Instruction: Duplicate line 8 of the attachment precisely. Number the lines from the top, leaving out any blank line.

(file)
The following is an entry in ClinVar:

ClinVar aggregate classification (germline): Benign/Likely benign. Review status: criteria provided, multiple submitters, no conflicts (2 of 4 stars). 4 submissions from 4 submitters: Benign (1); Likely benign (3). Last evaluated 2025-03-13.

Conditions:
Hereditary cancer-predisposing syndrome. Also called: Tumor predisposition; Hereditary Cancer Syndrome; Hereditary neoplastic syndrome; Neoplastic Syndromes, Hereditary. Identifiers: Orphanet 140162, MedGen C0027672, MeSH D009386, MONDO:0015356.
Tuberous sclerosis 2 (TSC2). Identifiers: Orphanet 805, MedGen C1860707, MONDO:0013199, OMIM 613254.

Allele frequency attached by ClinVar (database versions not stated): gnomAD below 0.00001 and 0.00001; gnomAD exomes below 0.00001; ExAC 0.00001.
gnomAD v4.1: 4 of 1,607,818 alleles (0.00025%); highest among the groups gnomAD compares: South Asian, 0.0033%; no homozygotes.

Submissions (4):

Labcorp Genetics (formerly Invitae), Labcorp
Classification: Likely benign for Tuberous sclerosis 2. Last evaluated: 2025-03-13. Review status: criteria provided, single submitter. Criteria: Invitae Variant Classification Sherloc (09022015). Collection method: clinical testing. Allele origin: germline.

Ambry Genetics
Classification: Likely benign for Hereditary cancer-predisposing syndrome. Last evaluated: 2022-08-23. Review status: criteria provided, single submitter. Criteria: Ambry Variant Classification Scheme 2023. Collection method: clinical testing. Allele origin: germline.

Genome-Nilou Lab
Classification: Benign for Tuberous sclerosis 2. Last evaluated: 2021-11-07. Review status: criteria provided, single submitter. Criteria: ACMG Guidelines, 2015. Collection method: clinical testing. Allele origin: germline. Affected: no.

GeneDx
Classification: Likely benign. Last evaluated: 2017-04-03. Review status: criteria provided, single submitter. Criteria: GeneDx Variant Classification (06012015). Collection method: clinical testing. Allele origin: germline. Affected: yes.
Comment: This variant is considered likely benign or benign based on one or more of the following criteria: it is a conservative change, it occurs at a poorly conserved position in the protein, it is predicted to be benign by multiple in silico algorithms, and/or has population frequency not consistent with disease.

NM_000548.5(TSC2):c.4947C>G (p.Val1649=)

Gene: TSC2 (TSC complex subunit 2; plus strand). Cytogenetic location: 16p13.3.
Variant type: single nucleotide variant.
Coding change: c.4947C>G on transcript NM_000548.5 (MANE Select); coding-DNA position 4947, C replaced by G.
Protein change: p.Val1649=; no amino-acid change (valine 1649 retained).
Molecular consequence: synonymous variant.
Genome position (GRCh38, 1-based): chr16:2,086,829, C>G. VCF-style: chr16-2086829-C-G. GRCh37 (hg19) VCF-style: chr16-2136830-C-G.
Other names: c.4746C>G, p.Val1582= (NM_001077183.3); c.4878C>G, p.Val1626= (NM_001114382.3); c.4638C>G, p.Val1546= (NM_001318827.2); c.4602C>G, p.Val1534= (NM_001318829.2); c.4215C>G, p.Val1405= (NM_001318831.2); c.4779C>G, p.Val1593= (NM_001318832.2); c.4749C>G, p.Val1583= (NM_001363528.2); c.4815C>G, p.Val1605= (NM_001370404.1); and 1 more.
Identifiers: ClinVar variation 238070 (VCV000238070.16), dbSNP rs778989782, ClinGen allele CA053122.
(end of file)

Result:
Submissions (4):